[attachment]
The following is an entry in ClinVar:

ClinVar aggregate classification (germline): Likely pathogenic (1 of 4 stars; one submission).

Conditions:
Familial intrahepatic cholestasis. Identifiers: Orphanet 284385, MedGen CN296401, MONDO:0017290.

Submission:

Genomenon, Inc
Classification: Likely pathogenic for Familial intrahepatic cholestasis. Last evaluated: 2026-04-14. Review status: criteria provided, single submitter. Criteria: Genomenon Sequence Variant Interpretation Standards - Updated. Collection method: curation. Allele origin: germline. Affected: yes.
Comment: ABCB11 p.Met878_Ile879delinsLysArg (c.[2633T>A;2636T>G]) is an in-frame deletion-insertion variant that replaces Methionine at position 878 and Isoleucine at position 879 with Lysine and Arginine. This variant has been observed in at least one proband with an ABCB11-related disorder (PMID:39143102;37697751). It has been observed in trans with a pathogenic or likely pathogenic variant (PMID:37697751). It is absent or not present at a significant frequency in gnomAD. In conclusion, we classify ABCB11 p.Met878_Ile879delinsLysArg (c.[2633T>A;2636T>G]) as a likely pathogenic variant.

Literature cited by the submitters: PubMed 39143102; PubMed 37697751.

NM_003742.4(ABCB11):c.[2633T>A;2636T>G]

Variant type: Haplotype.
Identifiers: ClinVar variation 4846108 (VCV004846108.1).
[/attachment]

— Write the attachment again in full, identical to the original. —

The following is an entry in ClinVar:

ClinVar aggregate classification (germline): Likely pathogenic (1 of 4 stars; one submission).

Conditions:
Familial intrahepatic cholestasis. Identifiers: Orphanet 284385, MedGen CN296401, MONDO:0017290.

Submission:

Genomenon, Inc
Classification: Likely pathogenic for Familial intrahepatic cholestasis. Last evaluated: 2026-04-14. Review status: criteria provided, single submitter. Criteria: Genomenon Sequence Variant Interpretation Standards - Updated. Collection method: curation. Allele origin: germline. Affected: yes.
Comment: ABCB11 p.Met878_Ile879delinsLysArg (c.[2633T>A;2636T>G]) is an in-frame deletion-insertion variant that replaces Methionine at position 878 and Isoleucine at position 879 with Lysine and Arginine. This variant has been observed in at least one proband with an ABCB11-related disorder (PMID:39143102;37697751). It has been observed in trans with a pathogenic or likely pathogenic variant (PMID:37697751). It is absent or not present at a significant frequency in gnomAD. In conclusion, we classify ABCB11 p.Met878_Ile879delinsLysArg (c.[2633T>A;2636T>G]) as a likely pathogenic variant.

Literature cited by the submitters: PubMed 39143102; PubMed 37697751.

NM_003742.4(ABCB11):c.[2633T>A;2636T>G]

Variant type: Haplotype.
Identifiers: ClinVar variation 4846108 (VCV004846108.1).